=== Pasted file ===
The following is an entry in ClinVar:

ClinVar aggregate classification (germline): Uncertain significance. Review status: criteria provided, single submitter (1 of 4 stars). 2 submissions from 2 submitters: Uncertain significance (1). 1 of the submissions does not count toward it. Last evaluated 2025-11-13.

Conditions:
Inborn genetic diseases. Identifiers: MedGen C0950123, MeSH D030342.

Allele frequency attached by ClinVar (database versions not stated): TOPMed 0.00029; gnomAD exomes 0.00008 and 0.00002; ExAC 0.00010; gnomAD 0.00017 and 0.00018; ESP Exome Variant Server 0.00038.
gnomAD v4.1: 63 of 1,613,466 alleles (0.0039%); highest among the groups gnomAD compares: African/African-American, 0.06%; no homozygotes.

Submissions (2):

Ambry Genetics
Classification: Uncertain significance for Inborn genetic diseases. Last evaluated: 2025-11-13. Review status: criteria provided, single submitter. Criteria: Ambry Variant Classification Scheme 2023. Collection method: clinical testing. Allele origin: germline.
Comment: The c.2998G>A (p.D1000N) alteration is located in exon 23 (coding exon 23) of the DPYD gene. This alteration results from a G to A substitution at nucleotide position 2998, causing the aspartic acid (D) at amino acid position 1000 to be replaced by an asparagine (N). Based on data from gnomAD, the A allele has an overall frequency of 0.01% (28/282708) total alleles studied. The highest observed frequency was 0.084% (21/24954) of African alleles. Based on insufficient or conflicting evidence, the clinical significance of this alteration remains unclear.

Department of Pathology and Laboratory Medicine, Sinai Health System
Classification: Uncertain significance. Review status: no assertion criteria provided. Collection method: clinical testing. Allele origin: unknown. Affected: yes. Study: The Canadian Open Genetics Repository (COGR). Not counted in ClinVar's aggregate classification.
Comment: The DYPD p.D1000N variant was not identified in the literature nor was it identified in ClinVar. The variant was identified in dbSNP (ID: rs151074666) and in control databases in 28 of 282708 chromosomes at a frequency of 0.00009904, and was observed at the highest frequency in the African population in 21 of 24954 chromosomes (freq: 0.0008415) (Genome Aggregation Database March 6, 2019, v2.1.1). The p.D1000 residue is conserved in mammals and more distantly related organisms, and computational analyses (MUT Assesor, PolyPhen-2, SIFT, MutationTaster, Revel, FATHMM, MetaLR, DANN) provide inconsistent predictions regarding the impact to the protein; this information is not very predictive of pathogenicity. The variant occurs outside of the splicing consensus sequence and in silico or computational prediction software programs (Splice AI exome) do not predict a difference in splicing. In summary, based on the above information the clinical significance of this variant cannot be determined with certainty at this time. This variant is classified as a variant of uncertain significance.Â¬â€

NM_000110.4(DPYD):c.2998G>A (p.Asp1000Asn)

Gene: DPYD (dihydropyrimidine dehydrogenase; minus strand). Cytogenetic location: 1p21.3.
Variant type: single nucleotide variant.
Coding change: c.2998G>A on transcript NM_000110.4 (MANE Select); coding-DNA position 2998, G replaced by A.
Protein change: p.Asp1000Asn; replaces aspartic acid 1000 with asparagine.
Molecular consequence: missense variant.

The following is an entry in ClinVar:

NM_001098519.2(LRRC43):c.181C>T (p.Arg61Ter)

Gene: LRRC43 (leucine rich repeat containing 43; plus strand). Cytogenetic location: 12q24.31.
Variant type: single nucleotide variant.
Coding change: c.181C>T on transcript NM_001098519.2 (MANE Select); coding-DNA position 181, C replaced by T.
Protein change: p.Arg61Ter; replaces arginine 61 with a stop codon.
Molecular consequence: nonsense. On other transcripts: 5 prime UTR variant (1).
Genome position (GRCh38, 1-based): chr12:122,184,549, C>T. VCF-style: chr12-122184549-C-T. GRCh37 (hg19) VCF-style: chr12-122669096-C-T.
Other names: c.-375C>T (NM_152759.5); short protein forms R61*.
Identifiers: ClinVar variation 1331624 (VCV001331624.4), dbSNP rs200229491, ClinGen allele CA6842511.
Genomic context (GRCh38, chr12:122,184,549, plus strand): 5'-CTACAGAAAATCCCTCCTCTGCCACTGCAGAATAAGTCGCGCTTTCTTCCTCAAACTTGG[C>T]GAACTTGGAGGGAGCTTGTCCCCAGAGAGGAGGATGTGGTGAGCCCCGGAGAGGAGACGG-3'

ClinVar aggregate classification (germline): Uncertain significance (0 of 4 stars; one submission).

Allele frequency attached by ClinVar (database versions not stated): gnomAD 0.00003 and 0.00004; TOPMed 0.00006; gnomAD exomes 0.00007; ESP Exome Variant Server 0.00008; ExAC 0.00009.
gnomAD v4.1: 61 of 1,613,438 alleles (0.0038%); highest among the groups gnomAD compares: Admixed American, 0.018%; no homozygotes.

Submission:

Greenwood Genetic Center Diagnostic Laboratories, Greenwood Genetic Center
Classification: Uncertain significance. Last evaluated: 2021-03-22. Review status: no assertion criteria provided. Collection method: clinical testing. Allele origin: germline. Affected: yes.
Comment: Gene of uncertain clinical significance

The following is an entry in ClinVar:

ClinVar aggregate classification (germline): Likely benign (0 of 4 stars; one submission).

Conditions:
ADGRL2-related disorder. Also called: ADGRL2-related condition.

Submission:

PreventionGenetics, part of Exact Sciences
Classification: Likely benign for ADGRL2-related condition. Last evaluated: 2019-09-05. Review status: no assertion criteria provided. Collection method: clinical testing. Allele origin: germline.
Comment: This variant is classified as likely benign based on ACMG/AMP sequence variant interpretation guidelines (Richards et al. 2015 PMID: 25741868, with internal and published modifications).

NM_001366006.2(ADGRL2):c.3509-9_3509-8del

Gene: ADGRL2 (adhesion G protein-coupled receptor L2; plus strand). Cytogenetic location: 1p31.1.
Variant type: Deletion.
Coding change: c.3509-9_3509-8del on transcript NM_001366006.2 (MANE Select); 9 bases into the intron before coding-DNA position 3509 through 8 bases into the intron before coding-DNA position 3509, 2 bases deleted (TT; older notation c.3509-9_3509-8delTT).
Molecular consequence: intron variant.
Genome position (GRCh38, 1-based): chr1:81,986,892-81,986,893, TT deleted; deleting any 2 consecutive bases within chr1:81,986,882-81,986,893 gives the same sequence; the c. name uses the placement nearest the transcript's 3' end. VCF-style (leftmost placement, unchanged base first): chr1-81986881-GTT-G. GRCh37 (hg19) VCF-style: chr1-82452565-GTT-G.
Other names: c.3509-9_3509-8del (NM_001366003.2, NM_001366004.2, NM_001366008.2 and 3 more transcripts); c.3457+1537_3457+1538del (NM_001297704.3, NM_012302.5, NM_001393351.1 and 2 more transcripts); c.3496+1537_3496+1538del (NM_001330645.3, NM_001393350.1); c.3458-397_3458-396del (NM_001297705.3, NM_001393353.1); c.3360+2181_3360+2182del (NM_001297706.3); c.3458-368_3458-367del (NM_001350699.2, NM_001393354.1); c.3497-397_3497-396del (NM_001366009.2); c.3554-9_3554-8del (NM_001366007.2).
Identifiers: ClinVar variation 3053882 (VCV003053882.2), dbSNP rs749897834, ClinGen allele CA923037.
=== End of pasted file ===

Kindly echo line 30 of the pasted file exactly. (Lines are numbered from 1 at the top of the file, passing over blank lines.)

Genomic context (GRCh38, chr12:122,184,549, plus strand): 5'-CTACAGAAAATCCCTCCTCTGCCACTGCAGAATAAGTCGCGCTTTCTTCCTCAAACTTGG[C>T]GAACTTGGAGGGAGCTTGTCCCCAGAGAGGAGGATGTGGTGAGCCCCGGAGAGGAGACGG-3'